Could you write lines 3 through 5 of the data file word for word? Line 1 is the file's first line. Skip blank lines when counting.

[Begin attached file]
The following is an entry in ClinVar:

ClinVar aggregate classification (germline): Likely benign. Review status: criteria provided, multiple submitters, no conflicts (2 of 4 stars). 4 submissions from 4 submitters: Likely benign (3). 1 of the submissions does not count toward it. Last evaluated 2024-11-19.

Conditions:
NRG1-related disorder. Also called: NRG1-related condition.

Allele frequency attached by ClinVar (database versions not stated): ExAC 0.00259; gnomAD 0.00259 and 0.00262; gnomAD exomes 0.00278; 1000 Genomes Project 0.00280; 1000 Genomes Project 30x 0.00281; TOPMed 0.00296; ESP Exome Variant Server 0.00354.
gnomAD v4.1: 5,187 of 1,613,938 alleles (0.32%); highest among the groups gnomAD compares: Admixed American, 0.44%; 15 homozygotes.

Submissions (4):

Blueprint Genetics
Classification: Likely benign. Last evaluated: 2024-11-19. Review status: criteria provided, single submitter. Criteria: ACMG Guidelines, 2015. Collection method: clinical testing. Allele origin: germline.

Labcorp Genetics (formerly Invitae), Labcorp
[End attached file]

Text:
Conditions:
NRG1-related disorder. Also called: NRG1-related condition.

Allele frequency attached by ClinVar (database versions not stated): ExAC 0.00259; gnomAD 0.00259 and 0.00262; gnomAD exomes 0.00278; 1000 Genomes Project 0.00280; 1000 Genomes Project 30x 0.00281; TOPMed 0.00296; ESP Exome Variant Server 0.00354.